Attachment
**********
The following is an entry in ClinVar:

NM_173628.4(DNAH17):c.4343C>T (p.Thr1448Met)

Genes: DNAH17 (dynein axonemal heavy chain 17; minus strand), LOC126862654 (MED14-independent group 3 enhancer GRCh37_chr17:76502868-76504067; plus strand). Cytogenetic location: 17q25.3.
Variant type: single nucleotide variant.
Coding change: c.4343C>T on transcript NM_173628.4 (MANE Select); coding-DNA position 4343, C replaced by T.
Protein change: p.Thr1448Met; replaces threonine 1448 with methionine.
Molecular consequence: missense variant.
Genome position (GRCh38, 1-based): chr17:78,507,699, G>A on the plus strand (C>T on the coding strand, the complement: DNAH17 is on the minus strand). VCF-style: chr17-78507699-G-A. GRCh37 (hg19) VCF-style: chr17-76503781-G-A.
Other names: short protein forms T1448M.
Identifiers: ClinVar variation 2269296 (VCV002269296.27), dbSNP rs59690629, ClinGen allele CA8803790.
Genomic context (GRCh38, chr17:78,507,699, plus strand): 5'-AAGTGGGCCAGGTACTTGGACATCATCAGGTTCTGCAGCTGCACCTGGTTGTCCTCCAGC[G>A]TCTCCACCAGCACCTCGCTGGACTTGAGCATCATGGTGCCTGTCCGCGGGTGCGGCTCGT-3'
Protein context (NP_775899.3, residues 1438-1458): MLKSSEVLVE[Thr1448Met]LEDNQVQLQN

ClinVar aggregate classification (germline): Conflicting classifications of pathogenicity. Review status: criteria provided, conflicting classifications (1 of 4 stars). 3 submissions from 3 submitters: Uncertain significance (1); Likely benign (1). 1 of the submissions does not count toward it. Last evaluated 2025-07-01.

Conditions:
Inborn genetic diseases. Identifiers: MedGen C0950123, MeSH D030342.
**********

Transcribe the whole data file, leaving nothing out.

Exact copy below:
The following is an entry in ClinVar:

NM_173628.4(DNAH17):c.4343C>T (p.Thr1448Met)

Genes: DNAH17 (dynein axonemal heavy chain 17; minus strand), LOC126862654 (MED14-independent group 3 enhancer GRCh37_chr17:76502868-76504067; plus strand). Cytogenetic location: 17q25.3.
Variant type: single nucleotide variant.
Coding change: c.4343C>T on transcript NM_173628.4 (MANE Select); coding-DNA position 4343, C replaced by T.
Protein change: p.Thr1448Met; replaces threonine 1448 with methionine.
Molecular consequence: missense variant.
Genome position (GRCh38, 1-based): chr17:78,507,699, G>A on the plus strand (C>T on the coding strand, the complement: DNAH17 is on the minus strand). VCF-style: chr17-78507699-G-A. GRCh37 (hg19) VCF-style: chr17-76503781-G-A.
Other names: short protein forms T1448M.
Identifiers: ClinVar variation 2269296 (VCV002269296.27), dbSNP rs59690629, ClinGen allele CA8803790.
Genomic context (GRCh38, chr17:78,507,699, plus strand): 5'-AAGTGGGCCAGGTACTTGGACATCATCAGGTTCTGCAGCTGCACCTGGTTGTCCTCCAGC[G>A]TCTCCACCAGCACCTCGCTGGACTTGAGCATCATGGTGCCTGTCCGCGGGTGCGGCTCGT-3'
Protein context (NP_775899.3, residues 1438-1458): MLKSSEVLVE[Thr1448Met]LEDNQVQLQN

ClinVar aggregate classification (germline): Conflicting classifications of pathogenicity. Review status: criteria provided, conflicting classifications (1 of 4 stars). 3 submissions from 3 submitters: Uncertain significance (1); Likely benign (1). 1 of the submissions does not count toward it. Last evaluated 2025-07-01.

Conditions:
Inborn genetic diseases. Identifiers: MedGen C0950123, MeSH D030342.